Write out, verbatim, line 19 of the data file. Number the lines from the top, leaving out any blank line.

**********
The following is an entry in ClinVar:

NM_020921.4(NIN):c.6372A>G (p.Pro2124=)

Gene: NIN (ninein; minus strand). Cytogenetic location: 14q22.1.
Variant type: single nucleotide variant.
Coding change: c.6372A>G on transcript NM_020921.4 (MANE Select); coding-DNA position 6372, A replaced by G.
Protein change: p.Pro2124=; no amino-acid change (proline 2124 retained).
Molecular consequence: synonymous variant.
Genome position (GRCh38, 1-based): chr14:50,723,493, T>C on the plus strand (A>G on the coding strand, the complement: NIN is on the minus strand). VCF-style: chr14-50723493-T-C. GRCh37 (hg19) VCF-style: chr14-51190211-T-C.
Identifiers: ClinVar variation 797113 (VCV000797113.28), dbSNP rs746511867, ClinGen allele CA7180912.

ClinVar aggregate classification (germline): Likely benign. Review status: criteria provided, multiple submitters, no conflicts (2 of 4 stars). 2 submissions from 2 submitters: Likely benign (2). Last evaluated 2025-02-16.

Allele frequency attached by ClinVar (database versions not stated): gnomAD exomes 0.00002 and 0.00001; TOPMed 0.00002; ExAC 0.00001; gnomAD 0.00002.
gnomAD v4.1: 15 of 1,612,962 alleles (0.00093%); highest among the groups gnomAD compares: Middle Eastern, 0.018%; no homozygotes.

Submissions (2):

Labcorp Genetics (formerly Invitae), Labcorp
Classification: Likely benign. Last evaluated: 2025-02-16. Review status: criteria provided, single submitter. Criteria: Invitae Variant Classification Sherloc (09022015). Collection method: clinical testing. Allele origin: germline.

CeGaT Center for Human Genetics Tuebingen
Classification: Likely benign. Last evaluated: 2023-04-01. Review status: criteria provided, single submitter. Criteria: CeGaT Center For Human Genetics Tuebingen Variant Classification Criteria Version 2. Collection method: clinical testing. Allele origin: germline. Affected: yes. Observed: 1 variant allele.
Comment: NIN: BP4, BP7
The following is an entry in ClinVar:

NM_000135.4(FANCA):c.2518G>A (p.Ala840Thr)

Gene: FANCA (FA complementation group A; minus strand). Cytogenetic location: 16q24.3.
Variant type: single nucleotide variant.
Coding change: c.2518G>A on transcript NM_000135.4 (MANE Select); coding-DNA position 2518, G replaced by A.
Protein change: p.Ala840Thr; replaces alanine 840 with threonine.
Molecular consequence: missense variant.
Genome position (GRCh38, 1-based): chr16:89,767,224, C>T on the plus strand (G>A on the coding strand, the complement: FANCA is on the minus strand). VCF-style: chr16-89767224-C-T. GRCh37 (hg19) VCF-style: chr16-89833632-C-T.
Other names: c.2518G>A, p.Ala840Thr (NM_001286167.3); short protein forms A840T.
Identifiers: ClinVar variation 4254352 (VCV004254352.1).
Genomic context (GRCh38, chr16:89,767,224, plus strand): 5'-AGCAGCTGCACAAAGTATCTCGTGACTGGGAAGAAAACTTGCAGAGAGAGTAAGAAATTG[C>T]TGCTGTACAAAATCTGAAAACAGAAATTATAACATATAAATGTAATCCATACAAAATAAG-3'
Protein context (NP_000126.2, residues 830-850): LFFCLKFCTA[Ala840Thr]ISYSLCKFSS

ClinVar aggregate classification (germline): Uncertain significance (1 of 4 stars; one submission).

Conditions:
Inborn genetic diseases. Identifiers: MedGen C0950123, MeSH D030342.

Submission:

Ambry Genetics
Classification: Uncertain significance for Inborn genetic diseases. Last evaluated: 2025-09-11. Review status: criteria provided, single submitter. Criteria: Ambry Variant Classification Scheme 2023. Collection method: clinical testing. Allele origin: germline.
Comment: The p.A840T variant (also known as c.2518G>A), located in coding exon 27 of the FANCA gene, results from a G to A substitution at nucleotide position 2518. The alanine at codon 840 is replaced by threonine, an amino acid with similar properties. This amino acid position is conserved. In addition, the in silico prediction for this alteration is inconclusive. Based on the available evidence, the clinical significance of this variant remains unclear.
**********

The following is an entry in ClinVar: